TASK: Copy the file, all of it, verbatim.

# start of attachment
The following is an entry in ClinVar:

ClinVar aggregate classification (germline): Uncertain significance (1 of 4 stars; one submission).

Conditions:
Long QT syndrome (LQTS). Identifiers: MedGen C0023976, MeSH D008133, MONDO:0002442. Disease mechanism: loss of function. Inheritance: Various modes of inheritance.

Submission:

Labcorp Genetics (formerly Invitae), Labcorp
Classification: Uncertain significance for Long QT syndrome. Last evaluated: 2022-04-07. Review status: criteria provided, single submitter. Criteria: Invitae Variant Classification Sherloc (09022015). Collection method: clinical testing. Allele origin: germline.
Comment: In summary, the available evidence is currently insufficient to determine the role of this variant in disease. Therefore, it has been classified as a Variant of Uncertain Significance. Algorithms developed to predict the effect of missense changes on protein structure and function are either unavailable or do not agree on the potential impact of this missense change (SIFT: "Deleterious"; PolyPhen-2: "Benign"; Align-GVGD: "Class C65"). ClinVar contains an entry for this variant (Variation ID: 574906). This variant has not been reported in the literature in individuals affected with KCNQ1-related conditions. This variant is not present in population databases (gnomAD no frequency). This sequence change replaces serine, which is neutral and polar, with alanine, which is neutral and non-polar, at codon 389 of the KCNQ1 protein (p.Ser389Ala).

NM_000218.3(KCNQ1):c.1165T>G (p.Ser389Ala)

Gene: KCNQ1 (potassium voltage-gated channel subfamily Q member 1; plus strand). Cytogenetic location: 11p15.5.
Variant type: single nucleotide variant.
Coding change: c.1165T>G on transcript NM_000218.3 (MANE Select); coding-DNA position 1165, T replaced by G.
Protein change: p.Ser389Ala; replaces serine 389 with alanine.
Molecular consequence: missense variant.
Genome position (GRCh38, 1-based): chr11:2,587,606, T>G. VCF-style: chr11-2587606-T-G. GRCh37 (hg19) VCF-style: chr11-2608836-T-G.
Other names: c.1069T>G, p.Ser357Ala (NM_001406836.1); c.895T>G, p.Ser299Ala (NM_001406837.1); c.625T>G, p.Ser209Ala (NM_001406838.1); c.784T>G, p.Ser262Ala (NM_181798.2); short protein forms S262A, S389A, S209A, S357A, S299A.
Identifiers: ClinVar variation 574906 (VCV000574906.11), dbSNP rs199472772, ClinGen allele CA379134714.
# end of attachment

The following is an entry in ClinVar:

ClinVar aggregate classification (germline): Uncertain significance (1 of 4 stars; one submission).

Conditions:
Long QT syndrome (LQTS). Identifiers: MedGen C0023976, MeSH D008133, MONDO:0002442. Disease mechanism: loss of function. Inheritance: Various modes of inheritance.

Submission:

Labcorp Genetics (formerly Invitae), Labcorp
Classification: Uncertain significance for Long QT syndrome. Last evaluated: 2022-04-07. Review status: criteria provided, single submitter. Criteria: Invitae Variant Classification Sherloc (09022015). Collection method: clinical testing. Allele origin: germline.
Comment: In summary, the available evidence is currently insufficient to determine the role of this variant in disease. Therefore, it has been classified as a Variant of Uncertain Significance. Algorithms developed to predict the effect of missense changes on protein structure and function are either unavailable or do not agree on the potential impact of this missense change (SIFT: "Deleterious"; PolyPhen-2: "Benign"; Align-GVGD: "Class C65"). ClinVar contains an entry for this variant (Variation ID: 574906). This variant has not been reported in the literature in individuals affected with KCNQ1-related conditions. This variant is not present in population databases (gnomAD no frequency). This sequence change replaces serine, which is neutral and polar, with alanine, which is neutral and non-polar, at codon 389 of the KCNQ1 protein (p.Ser389Ala).

NM_000218.3(KCNQ1):c.1165T>G (p.Ser389Ala)

Gene: KCNQ1 (potassium voltage-gated channel subfamily Q member 1; plus strand). Cytogenetic location: 11p15.5.
Variant type: single nucleotide variant.
Coding change: c.1165T>G on transcript NM_000218.3 (MANE Select); coding-DNA position 1165, T replaced by G.
Protein change: p.Ser389Ala; replaces serine 389 with alanine.
Molecular consequence: missense variant.
Genome position (GRCh38, 1-based): chr11:2,587,606, T>G. VCF-style: chr11-2587606-T-G. GRCh37 (hg19) VCF-style: chr11-2608836-T-G.
Other names: c.1069T>G, p.Ser357Ala (NM_001406836.1); c.895T>G, p.Ser299Ala (NM_001406837.1); c.625T>G, p.Ser209Ala (NM_001406838.1); c.784T>G, p.Ser262Ala (NM_181798.2); short protein forms S262A, S389A, S209A, S357A, S299A.
Identifiers: ClinVar variation 574906 (VCV000574906.11), dbSNP rs199472772, ClinGen allele CA379134714.